Today is my first day back to work after a 4 week vacation.
This vacation was not what it was meant to be. My husband and I had planned to spend the 4 weeks in Arizona enjoying some R&R in the sun. Unfortunately, emergency surgery for a detached retina meant that we were unable to travel and instead spent the 4 weeks at home. In Winnipeg. In February and March.
Before you start feeling sorry for me, please know that the vacation wasn’t what I thought it would be, but it was exactly what I needed. Today, I’ve come back to my desk, my computer and my phone feeling refreshed and ready to resume work. I have never experienced this feeling of peace and optimism on a first day back after vacation. Normally, I’m stressed, anxious and overwhelmed as I tackle re-entry into home and business life.
The takeaway from this experience is that everyone needs to take real breaks now and then. We need to recognize that downtime is not an indulgence – it’s a necessity. Recharging batteries and reducing stress levels is important for good mental, spiritual and physical health.
Especially for those who work in the non-profit sector, it is difficult to remember that in order to be helpful to those people that our organizations serve or support, rest and recovery is needed now and then. Constant work with too few or too short breaks, leaves us tired and unable to do our best work. Lack of self-care renders even the most capable person less effective.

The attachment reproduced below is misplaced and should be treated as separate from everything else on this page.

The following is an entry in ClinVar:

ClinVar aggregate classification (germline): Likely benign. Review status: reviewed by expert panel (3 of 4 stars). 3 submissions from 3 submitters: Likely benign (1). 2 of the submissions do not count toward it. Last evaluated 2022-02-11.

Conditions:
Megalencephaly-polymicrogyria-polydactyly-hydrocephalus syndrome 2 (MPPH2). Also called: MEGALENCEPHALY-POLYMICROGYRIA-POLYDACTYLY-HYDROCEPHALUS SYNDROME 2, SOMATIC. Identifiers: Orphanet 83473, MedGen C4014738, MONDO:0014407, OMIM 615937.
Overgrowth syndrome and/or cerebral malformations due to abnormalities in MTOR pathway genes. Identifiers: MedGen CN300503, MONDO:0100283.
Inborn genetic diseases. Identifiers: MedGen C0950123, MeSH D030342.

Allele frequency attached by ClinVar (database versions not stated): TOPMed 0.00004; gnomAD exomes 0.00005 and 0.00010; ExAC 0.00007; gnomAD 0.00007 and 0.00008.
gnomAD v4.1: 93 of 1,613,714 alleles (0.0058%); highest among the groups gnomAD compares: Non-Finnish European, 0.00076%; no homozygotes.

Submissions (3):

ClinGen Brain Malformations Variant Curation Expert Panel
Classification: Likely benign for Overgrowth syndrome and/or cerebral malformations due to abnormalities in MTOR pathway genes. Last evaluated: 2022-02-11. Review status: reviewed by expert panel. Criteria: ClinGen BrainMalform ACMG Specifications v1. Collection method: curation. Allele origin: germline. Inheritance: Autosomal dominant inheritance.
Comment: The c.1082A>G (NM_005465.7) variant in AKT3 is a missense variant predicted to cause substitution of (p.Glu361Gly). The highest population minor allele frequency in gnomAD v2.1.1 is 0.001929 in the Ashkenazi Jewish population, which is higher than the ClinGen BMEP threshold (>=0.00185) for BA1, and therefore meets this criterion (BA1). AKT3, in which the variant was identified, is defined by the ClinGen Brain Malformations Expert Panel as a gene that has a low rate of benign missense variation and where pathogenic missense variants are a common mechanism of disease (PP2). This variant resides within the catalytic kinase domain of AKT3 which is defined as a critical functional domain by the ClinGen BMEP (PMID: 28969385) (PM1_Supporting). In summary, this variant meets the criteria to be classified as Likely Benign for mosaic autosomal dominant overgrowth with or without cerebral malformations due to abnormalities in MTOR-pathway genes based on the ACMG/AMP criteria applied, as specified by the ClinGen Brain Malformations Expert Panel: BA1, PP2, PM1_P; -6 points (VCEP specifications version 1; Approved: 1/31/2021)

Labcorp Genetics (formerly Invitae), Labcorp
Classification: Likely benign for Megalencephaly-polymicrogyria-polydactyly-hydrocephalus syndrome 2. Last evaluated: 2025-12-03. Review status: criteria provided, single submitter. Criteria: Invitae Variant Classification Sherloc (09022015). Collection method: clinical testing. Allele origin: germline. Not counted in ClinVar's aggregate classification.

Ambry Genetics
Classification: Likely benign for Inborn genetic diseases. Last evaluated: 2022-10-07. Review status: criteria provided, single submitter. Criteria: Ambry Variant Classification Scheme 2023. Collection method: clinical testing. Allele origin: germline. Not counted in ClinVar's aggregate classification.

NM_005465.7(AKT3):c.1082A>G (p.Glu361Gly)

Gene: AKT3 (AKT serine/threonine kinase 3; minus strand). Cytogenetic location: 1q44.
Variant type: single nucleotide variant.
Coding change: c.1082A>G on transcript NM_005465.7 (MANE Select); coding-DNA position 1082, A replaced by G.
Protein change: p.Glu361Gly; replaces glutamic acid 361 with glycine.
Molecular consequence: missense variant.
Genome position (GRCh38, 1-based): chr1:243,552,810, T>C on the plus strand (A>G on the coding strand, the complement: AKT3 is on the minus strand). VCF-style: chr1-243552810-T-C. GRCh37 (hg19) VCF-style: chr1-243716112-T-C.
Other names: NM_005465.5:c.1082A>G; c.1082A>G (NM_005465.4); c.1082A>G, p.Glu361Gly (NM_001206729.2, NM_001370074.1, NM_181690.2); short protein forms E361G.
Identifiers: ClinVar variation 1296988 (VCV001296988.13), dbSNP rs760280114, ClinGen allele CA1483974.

In order to get the recharge you need, take your allotted vacation time – all of it! I know many non-profit leaders who take a long weekend here and another there to use up their vacation time. Instead, carve out at least a 2 week stretch of time off so that you can really relax. One week is just not enough to feel the deep and fulfilling benefits of a real break. Vacation time is your organization’s investment in your good health. Take advantage of the investment without guilt; the payoff for you, your colleagues and your organization is immense.